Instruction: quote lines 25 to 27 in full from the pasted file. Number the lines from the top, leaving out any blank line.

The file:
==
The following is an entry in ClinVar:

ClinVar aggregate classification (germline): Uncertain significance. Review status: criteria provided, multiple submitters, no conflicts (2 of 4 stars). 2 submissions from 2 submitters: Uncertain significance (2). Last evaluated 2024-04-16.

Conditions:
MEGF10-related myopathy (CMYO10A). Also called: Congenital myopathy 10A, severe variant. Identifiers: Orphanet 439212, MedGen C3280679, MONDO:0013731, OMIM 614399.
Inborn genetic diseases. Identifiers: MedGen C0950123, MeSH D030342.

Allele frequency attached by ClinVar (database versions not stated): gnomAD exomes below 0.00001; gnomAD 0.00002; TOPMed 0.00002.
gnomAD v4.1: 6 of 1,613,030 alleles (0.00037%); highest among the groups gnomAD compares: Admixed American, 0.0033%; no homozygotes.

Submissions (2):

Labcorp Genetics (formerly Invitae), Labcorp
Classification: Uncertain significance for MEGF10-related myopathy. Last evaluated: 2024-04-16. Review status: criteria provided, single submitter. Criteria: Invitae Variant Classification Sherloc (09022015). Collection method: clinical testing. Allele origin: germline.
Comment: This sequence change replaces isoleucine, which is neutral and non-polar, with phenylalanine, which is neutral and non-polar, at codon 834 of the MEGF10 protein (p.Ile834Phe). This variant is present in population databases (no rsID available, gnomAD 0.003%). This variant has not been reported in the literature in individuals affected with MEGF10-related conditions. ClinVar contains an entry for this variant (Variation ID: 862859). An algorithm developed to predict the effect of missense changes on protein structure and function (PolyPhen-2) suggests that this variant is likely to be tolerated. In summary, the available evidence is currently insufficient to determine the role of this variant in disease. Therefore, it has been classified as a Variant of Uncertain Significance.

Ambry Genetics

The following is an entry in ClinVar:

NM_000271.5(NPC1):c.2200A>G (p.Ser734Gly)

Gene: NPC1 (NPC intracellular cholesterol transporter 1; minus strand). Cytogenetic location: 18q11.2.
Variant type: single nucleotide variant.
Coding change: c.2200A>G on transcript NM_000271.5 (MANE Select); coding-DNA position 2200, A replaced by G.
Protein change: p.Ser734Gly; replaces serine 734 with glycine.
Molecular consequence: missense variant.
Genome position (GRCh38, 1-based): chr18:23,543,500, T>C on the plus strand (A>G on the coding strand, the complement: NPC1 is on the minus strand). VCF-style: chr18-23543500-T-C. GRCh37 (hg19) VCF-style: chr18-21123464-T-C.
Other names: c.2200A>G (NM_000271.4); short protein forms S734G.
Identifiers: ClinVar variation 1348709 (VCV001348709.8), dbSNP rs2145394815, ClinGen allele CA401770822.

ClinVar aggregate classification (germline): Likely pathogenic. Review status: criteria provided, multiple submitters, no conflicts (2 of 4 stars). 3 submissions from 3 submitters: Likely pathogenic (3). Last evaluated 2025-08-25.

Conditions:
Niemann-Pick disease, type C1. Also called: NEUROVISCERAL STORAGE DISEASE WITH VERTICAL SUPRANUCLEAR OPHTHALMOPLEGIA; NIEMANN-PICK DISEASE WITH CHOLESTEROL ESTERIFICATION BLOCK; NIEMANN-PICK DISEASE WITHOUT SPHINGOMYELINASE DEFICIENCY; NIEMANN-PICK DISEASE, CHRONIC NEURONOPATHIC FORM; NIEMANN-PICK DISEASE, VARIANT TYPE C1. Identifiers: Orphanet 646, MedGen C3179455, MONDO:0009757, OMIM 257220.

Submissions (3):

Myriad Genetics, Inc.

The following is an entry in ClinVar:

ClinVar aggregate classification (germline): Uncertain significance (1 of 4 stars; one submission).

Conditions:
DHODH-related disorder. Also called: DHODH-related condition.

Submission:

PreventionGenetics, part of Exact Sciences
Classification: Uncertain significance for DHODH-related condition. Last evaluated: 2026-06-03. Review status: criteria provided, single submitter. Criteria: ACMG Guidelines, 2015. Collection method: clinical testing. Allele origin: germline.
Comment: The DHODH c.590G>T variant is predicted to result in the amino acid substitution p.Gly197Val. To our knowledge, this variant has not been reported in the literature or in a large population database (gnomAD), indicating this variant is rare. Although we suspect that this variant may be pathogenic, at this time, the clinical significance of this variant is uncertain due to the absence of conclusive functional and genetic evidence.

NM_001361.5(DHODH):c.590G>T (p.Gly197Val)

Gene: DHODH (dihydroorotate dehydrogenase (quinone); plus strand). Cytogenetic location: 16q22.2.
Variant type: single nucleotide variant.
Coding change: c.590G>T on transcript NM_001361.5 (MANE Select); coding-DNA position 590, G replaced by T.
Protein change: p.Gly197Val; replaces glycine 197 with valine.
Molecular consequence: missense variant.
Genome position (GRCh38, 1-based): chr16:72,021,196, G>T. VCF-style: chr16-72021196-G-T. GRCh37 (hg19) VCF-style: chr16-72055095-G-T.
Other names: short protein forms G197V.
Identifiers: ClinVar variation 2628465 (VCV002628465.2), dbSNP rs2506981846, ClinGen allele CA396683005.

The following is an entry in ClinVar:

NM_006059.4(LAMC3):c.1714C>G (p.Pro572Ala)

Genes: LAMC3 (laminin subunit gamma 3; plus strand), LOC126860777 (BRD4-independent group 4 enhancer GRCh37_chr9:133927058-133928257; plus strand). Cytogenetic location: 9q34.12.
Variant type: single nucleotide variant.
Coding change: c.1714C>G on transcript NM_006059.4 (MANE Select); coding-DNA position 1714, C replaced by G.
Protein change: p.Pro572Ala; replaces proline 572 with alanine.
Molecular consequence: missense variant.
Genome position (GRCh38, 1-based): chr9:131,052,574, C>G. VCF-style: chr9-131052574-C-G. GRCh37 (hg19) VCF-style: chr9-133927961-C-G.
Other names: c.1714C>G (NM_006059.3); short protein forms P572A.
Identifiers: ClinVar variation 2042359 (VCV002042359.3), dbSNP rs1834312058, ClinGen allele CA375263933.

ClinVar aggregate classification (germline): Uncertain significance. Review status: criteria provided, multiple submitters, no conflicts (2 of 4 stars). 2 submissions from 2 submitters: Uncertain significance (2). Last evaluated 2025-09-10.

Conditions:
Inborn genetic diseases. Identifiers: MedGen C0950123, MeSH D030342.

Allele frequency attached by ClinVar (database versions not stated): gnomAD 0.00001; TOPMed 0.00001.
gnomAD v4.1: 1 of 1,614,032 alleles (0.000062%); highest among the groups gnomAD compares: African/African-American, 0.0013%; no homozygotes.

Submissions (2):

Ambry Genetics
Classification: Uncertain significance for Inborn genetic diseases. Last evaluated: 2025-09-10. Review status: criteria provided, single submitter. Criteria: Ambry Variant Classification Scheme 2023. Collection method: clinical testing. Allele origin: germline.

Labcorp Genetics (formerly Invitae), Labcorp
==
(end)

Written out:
Niemann-Pick disease, type C1. Also called: NEUROVISCERAL STORAGE DISEASE WITH VERTICAL SUPRANUCLEAR OPHTHALMOPLEGIA; NIEMANN-PICK DISEASE WITH CHOLESTEROL ESTERIFICATION BLOCK; NIEMANN-PICK DISEASE WITHOUT SPHINGOMYELINASE DEFICIENCY; NIEMANN-PICK DISEASE, CHRONIC NEURONOPATHIC FORM; NIEMANN-PICK DISEASE, VARIANT TYPE C1. Identifiers: Orphanet 646, MedGen C3179455, MONDO:0009757, OMIM 257220.

Submissions (3):

Myriad Genetics, Inc.